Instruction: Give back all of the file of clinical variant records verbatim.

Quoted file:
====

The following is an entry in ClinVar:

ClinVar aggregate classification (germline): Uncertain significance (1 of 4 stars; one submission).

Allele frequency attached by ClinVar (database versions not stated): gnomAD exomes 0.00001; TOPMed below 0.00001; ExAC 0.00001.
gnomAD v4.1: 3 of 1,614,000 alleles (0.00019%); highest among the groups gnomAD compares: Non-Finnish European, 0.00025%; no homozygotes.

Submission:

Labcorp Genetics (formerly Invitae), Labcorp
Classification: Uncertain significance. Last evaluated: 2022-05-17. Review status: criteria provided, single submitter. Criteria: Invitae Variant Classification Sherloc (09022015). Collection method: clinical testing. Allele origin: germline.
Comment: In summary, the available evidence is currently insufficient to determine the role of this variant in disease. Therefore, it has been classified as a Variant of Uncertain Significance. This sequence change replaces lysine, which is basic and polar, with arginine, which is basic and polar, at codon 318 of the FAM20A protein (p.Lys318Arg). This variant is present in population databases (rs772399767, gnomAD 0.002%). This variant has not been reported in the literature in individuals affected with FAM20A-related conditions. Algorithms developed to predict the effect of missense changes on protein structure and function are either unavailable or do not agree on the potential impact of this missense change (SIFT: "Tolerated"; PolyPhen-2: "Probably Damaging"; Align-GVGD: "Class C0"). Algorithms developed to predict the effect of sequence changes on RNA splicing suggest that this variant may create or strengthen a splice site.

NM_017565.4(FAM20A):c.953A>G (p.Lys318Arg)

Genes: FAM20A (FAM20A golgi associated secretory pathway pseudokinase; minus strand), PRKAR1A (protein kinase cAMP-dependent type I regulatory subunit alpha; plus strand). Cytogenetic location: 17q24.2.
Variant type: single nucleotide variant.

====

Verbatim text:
The following is an entry in ClinVar:

ClinVar aggregate classification (germline): Uncertain significance (1 of 4 stars; one submission).

Allele frequency attached by ClinVar (database versions not stated): gnomAD exomes 0.00001; TOPMed below 0.00001; ExAC 0.00001.
gnomAD v4.1: 3 of 1,614,000 alleles (0.00019%); highest among the groups gnomAD compares: Non-Finnish European, 0.00025%; no homozygotes.

Submission:

Labcorp Genetics (formerly Invitae), Labcorp
Classification: Uncertain significance. Last evaluated: 2022-05-17. Review status: criteria provided, single submitter. Criteria: Invitae Variant Classification Sherloc (09022015). Collection method: clinical testing. Allele origin: germline.
Comment: In summary, the available evidence is currently insufficient to determine the role of this variant in disease. Therefore, it has been classified as a Variant of Uncertain Significance. This sequence change replaces lysine, which is basic and polar, with arginine, which is basic and polar, at codon 318 of the FAM20A protein (p.Lys318Arg). This variant is present in population databases (rs772399767, gnomAD 0.002%). This variant has not been reported in the literature in individuals affected with FAM20A-related conditions. Algorithms developed to predict the effect of missense changes on protein structure and function are either unavailable or do not agree on the potential impact of this missense change (SIFT: "Tolerated"; PolyPhen-2: "Probably Damaging"; Align-GVGD: "Class C0"). Algorithms developed to predict the effect of sequence changes on RNA splicing suggest that this variant may create or strengthen a splice site.

NM_017565.4(FAM20A):c.953A>G (p.Lys318Arg)

Genes: FAM20A (FAM20A golgi associated secretory pathway pseudokinase; minus strand), PRKAR1A (protein kinase cAMP-dependent type I regulatory subunit alpha; plus strand). Cytogenetic location: 17q24.2.
Variant type: single nucleotide variant.